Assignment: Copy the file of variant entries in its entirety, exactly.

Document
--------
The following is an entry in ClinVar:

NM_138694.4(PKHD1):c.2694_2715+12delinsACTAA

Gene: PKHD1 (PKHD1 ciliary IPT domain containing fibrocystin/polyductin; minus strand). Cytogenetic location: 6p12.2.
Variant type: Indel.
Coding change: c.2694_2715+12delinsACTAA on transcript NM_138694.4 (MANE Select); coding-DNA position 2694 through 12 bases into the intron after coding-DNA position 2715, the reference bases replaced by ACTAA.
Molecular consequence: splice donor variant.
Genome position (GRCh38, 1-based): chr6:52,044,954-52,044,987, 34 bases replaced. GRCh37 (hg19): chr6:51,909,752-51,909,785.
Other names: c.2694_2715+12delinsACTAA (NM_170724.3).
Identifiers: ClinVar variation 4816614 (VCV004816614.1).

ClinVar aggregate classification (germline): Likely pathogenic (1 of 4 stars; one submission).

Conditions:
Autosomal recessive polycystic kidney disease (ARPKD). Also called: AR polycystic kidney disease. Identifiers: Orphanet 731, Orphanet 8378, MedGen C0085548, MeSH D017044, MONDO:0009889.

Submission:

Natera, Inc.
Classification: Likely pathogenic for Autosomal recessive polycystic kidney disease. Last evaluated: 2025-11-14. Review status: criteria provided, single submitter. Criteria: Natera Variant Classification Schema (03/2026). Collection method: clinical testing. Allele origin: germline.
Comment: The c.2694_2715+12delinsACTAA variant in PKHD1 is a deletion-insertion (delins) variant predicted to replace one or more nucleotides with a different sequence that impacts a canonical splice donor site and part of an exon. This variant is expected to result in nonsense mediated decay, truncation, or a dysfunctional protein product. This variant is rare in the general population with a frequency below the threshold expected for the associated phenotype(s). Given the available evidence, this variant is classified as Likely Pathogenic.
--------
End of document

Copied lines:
The following is an entry in ClinVar:

NM_138694.4(PKHD1):c.2694_2715+12delinsACTAA

Gene: PKHD1 (PKHD1 ciliary IPT domain containing fibrocystin/polyductin; minus strand). Cytogenetic location: 6p12.2.
Variant type: Indel.
Coding change: c.2694_2715+12delinsACTAA on transcript NM_138694.4 (MANE Select); coding-DNA position 2694 through 12 bases into the intron after coding-DNA position 2715, the reference bases replaced by ACTAA.
Molecular consequence: splice donor variant.
Genome position (GRCh38, 1-based): chr6:52,044,954-52,044,987, 34 bases replaced. GRCh37 (hg19): chr6:51,909,752-51,909,785.
Other names: c.2694_2715+12delinsACTAA (NM_170724.3).
Identifiers: ClinVar variation 4816614 (VCV004816614.1).

ClinVar aggregate classification (germline): Likely pathogenic (1 of 4 stars; one submission).

Conditions:
Autosomal recessive polycystic kidney disease (ARPKD). Also called: AR polycystic kidney disease. Identifiers: Orphanet 731, Orphanet 8378, MedGen C0085548, MeSH D017044, MONDO:0009889.

Submission:

Natera, Inc.
Classification: Likely pathogenic for Autosomal recessive polycystic kidney disease. Last evaluated: 2025-11-14. Review status: criteria provided, single submitter. Criteria: Natera Variant Classification Schema (03/2026). Collection method: clinical testing. Allele origin: germline.
Comment: The c.2694_2715+12delinsACTAA variant in PKHD1 is a deletion-insertion (delins) variant predicted to replace one or more nucleotides with a different sequence that impacts a canonical splice donor site and part of an exon. This variant is expected to result in nonsense mediated decay, truncation, or a dysfunctional protein product. This variant is rare in the general population with a frequency below the threshold expected for the associated phenotype(s). Given the available evidence, this variant is classified as Likely Pathogenic.